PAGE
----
William L. Andrews was born in 1946. He earned his B.A. from Davidson College in 1968. He received his M.A. in 1970 and Ph.D. in 1973, respectively, from the University of North Carolina-Chapel Hill, where he is currently the E. Maynard Adams Professor of English. His first book, The Literary Career of Charles W. Chesnutt, published in 1980, deals with a seminal figure in the development of African American and Southern American prose fiction. While researching To Tell a Free Story, a history of African American autobiography up to 1865, Andrews became greatly interested in autobiography studies. Since 1988 he has been the general editor of a book series, titled Wisconsin Studies in Autobiography, which is published by the University of Wisconsin Press. Since the mid-1980's he has done a considerable amount of editing of African American and southern literature and criticism. The fruition of this work has been The Norton Anthology of African American Literature, published in 1997, The Oxford Companion to African American Literature, also published in 1997, and The Literature of the American South: A Norton Anthology, three big collaborative projects that Andrews has co-edited. He went on to be the series editor of North American Slave Narratives, Beginnings to 1920, a complete digitized library of autobiographies and biographies of North American slaves and ex-slaves, funded by the National Endowment for the Humanities, Ameritech, and the University of North Carolina at Chapel Hill.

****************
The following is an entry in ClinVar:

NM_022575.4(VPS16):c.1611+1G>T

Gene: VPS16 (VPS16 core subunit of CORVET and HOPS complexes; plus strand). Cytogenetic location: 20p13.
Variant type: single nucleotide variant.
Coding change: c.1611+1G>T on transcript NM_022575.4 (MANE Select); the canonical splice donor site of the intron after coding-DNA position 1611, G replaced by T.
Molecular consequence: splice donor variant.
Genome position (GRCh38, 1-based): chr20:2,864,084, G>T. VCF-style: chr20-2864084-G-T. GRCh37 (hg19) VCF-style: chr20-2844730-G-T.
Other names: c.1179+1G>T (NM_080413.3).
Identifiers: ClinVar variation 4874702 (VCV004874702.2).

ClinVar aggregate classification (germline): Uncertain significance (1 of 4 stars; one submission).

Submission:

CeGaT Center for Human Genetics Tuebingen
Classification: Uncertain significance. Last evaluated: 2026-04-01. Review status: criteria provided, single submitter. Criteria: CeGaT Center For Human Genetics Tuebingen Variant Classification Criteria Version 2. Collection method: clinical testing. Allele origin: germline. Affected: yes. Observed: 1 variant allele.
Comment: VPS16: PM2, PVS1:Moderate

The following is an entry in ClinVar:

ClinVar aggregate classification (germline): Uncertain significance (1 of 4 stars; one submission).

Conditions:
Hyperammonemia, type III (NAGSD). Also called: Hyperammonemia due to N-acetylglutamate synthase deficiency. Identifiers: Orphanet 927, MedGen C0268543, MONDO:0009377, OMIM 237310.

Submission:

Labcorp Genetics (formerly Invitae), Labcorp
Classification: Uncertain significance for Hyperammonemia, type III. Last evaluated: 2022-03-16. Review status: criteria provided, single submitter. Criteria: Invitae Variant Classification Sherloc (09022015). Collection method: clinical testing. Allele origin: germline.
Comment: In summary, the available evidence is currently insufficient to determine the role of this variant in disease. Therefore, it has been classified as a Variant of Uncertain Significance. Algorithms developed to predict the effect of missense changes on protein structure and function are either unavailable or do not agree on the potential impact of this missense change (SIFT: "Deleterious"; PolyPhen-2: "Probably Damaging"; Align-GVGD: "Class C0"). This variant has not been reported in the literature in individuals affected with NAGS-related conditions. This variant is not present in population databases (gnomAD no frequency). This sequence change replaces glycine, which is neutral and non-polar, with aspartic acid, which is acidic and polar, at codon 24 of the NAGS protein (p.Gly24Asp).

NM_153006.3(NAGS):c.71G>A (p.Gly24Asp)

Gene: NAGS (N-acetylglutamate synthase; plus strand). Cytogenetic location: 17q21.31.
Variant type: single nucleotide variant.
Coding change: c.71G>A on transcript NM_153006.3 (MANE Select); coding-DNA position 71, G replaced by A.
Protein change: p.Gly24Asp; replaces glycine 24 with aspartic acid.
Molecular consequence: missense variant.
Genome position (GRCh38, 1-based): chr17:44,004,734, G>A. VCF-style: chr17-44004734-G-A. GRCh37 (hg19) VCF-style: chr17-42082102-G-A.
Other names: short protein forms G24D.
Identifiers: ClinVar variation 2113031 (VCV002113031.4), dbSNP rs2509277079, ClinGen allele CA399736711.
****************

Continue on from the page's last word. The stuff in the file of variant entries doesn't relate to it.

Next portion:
Frances Smith Foster is an educator, writer, editor, and scholar. Since 1994, Foster has taught undergraduate and graduate courses in African American literature at Emory University. She is the Charles Howard Candler Professor of English and women's studies where her courses have focused on women's writings and the narratives of slaves, as well as the role of Afro-Protestantism in African American cultural life. Foster is a charter member of the Womanist Studies Consortium, an interracial affiliation of scholars that supports feminist research on women of color. Foster has published Written by Herself: Literary Production by African American Women, 1746-1892 and Minnie's Sacrifice, Sowing and Reaping and Trial and Triumph: Three Rediscovered Novels by Frances Ellen Watkins Harper. She served as editor of The Norton Anthology of African American Literature and The Oxford Companion to African American Literature.
Henry Louis Gates, Jr. was born on September 16, 1950, in Keyser, West Virginia. He received a degree in history from Yale University in 1973 and a Ph.D. from Clare College, which is part of the University of Cambridge in 1979. He is a leading scholar of African-American literature, history, and culture. He began working on the Black Periodical Literature Project, which uncovered lost literary works published in 1800s. He rediscovered what is believed to be the first novel published by an African-American in the United States. He republished the 1859 work by Harriet E. Wilson, entitled Our Nig, in 1983. He has written numerous books including Colored People: A Memoir, A Chronology of African-American History, The Future of the Race, Black Literature and Literary Theory, and The Signifying Monkey: Towards a Theory of Afro-American Literary Criticism. In 1991, he became the head of the African-American studies department at Harvard University. He is now the director of the W.E.B. Du Bois Institute for African and African-American Research at the university. He wrote and produced several documentaries including Wonders of the African World, America Beyond the Color Line, and African American Lives. He has also hosted PBS programs such as Wonders of the African World, Black in Latin America, and Finding Your Roots.